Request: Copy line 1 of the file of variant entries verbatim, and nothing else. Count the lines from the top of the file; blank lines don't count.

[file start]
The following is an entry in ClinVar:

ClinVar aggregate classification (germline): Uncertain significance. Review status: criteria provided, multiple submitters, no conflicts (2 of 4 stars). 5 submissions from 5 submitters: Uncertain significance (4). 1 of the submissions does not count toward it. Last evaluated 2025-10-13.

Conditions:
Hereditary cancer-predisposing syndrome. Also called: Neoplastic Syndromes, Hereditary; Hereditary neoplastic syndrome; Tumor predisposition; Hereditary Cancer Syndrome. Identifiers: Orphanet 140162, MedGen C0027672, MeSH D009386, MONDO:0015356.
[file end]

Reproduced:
The following is an entry in ClinVar: